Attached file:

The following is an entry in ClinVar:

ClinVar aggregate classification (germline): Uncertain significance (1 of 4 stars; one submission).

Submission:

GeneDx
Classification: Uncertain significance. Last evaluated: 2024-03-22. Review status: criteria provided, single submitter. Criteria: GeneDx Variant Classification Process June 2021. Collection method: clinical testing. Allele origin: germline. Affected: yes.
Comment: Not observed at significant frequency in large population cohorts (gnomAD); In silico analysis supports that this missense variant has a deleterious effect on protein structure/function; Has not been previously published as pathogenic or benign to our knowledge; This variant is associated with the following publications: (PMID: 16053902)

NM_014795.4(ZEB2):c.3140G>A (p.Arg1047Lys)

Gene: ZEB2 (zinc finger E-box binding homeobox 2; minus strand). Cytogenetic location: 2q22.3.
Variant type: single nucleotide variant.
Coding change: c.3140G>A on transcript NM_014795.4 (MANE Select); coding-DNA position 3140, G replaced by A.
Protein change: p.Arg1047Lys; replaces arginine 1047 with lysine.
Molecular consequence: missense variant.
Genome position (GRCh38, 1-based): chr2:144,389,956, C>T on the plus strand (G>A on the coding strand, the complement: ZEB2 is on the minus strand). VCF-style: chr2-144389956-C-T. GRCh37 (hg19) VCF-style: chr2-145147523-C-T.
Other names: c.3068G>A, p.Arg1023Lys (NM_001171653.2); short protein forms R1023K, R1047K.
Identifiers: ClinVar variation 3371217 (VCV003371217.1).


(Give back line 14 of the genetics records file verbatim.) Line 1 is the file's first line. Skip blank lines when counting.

Other names: c.3068G>A, p.Arg1023Lys (NM_001171653.2); short protein forms R1023K, R1047K.